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A blog from CityRealty (Links below will take you to the 6sqft site)


A 52-story residential development at 555 West 38th Street is closing in on its pinnacling 570-foot height. Conceived by Rockrose Development and drawn up by the esteemed design firm of Pelli Clarke Pelli, the 400,000-square-foot venture will join a growing crop of Hudson Yards-area skyscrapers that have dramatically transformed Manhattan's west side skyline. Set to open in late 2021, the bifurcated glass and metal tower will accommodate approximately 600 rental apartments with dazzling city and river views supplemented by an array of amenities.
A recent visit to the still-growing superstructure shows that glass now encases the first 330 feet of the tower with the concrete frame just several floors from topping out. According to Pelli Clarke Pelli, the glass and metal cladding is differentiated to provide texture and tapered slab corners are to enhance the illusion.
555 West 38th Street 555 West 38th Street in mid-January 2021
555 West 38th Street 555 West 38th Street (center) in October 2020
Located across from the expanding Javits Center and a block from a Hudson River ferry terminal, the project lies within one of the last expanses of Manhattan real estate where a meaningful number of apartments can be built as-of-right. As Crain's reported in a recent article highlighting the city's dysfunctional construction regulations and inadequate planning policies, New York issued fewer housing-unit permits in the last decade on a per capita basis than nearly every other large city in the United States—including San Francisco. With stringent and often arbitrary zoning rules coupled with swaths of historic districts, lower Manhattan is increasingly off-limits to new development. South of 34th Street—an area serving hundreds of thousands of workers—only one major new rental building opened last year, the 100-unit 111 Varick Street where one-bedrooms currently start at $5,357/month — a price that includes a leasing incentive of 2 months free.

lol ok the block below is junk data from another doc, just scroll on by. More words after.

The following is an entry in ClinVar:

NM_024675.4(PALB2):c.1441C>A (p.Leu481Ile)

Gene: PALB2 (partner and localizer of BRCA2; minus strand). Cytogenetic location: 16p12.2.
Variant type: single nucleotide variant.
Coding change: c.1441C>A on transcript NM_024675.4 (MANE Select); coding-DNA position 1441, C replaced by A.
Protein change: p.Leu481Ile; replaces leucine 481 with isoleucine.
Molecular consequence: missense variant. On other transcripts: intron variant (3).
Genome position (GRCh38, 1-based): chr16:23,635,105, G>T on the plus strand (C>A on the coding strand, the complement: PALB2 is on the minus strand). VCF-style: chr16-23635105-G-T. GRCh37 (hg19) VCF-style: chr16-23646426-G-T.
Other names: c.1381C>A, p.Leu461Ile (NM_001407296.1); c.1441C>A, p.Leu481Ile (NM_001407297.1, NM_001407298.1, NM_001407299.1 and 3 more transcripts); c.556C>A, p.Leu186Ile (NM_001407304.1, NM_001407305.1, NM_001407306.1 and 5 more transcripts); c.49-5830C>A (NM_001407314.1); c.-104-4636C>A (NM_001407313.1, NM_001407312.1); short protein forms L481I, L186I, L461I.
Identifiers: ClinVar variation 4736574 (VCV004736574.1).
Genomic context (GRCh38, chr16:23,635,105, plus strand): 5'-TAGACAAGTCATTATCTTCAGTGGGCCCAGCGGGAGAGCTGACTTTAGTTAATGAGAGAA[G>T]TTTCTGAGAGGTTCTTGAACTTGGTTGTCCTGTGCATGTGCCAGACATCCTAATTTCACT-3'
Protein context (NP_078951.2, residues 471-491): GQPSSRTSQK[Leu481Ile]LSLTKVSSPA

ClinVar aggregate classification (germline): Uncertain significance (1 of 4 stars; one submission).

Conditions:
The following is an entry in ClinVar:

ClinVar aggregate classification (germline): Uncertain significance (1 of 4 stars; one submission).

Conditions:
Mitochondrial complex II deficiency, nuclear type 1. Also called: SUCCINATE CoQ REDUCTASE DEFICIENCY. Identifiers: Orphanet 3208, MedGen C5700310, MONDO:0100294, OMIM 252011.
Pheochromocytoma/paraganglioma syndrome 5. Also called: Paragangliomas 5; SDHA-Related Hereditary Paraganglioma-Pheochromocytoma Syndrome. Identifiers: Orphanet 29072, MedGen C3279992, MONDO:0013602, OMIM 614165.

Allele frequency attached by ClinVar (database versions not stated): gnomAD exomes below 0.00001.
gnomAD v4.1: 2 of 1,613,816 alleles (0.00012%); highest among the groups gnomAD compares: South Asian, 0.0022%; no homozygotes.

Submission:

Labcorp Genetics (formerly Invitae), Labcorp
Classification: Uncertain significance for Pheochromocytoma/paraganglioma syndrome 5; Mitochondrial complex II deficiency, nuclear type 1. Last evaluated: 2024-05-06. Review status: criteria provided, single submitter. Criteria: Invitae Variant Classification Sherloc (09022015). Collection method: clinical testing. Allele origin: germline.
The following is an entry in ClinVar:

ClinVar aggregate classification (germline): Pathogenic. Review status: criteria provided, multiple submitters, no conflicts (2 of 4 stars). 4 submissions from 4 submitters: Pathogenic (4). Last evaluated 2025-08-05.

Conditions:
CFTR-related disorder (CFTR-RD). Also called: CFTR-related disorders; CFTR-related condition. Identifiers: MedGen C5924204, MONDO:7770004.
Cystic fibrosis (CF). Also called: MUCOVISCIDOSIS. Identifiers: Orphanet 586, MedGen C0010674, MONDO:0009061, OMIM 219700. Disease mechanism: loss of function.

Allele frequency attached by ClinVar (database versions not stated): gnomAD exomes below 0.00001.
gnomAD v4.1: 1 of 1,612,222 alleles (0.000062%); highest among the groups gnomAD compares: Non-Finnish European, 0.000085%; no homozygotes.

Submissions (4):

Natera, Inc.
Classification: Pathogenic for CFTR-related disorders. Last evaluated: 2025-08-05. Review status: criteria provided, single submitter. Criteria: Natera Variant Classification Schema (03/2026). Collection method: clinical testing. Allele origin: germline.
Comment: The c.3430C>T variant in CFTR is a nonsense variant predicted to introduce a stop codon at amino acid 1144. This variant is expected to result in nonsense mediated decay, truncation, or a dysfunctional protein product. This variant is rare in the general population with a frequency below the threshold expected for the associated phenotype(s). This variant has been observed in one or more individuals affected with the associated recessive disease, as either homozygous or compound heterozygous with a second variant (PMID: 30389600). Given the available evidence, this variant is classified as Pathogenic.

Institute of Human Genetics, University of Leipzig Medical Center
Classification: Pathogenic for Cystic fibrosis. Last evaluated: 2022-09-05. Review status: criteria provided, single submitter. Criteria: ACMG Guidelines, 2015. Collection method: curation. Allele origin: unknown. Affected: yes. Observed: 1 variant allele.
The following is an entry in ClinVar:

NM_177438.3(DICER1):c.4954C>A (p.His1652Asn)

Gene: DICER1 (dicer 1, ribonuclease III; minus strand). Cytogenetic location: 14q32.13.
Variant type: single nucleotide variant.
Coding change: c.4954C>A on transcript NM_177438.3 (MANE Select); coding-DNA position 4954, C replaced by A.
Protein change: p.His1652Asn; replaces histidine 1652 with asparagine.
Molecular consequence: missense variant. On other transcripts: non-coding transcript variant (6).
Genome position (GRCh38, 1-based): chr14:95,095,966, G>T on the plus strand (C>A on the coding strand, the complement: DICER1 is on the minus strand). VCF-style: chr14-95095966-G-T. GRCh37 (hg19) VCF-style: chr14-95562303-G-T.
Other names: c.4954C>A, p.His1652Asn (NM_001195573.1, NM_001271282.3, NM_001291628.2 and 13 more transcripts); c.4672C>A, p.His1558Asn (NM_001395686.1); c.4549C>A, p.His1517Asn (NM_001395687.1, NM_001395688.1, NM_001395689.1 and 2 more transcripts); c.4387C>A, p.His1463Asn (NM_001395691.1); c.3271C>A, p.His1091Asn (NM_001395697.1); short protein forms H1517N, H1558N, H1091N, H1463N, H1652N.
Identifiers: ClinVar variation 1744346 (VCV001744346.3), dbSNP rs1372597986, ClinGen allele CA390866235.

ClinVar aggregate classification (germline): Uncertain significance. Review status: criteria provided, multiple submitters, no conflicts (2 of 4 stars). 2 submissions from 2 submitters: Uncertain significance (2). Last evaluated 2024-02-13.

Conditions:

The importance of providing housing within the physical and monetary reach of the local working population is imperative to combat urban sprawl and climate change while relieving the burden on our network of roads and mass transportation systems. The pandemic has resulted in a softening of prices, and the lull in demand has provided time for sound and visionary plans to emerge. In his State of the State address, Governor Cuomo proposed a plan to adapt superfluous commercial space into affordable housing.
Despite a rather prosaic design and likely top-of-the-market rents, 555 West 38th Street will provide homes for hundreds of families and local workers. A short-list of coming amenities includes a fitness center, a 33rd-floor landscaped roof deck, a game room, golf simulator, squash court, and bicycle parking. The ground-floor will bring retail to a barren area that only comes to life during conventions.

Rockrose eventually plans to build a 1.2 million-square-foot office tower behind the tower whose opposite elevation will overlook the slow-to-emerge Hudson Park Boulevard. Earlier this week, Governor Andrew Cuomo announced a $60M extension of the High Line. One leg of the vision would tie the segment that rounds Hudson Yards to the Javits Center, a future park at Pier 76, and the Midtown West ferry terminal.
Pier 76 Schematic vision for Pier 76. Courtesy of Gov. Andrew Cuomo’s Office

Additional Info About the Building

New Developments Editor Ondel Hylton Ondel is a lifelong New Yorker and comprehensive assessor of the city's dynamic urban landscape.